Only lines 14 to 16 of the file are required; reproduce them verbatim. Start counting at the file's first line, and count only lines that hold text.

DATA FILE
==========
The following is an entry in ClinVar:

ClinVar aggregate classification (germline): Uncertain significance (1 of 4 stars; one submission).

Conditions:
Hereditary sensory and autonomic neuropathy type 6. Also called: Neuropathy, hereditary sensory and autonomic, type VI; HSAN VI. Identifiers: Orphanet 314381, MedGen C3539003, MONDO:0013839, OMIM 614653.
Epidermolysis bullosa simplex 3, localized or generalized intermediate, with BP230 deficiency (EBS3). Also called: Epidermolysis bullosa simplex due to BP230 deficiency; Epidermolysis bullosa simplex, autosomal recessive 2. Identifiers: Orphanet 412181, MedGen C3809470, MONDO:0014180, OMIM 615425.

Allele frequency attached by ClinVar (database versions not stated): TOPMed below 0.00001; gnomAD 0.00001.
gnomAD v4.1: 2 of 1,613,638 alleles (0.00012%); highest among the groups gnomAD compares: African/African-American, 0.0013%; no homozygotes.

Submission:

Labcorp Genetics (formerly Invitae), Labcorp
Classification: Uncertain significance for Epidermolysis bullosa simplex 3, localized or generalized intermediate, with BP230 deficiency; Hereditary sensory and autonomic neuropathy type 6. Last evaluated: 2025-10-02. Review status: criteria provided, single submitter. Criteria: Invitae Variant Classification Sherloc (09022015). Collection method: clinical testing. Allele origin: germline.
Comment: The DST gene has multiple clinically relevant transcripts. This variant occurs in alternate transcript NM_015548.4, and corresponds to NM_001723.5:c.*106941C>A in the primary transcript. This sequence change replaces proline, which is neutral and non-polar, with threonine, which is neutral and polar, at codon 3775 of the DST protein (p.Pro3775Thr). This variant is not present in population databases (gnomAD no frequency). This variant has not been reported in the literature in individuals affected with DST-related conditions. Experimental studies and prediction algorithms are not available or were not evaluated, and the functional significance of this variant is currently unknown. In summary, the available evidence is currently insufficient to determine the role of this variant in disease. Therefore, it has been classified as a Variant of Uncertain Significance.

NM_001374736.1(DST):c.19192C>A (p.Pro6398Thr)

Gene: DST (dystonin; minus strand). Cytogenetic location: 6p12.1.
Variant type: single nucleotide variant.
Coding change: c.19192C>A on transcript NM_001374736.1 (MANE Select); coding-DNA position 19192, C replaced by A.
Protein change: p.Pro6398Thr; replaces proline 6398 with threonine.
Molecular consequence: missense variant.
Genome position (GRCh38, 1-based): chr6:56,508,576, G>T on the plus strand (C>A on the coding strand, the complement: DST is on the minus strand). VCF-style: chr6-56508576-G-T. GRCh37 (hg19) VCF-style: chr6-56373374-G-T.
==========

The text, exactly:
Variant type: single nucleotide variant.
Coding change: c.19192C>A on transcript NM_001374736.1 (MANE Select); coding-DNA position 19192, C replaced by A.
Protein change: p.Pro6398Thr; replaces proline 6398 with threonine.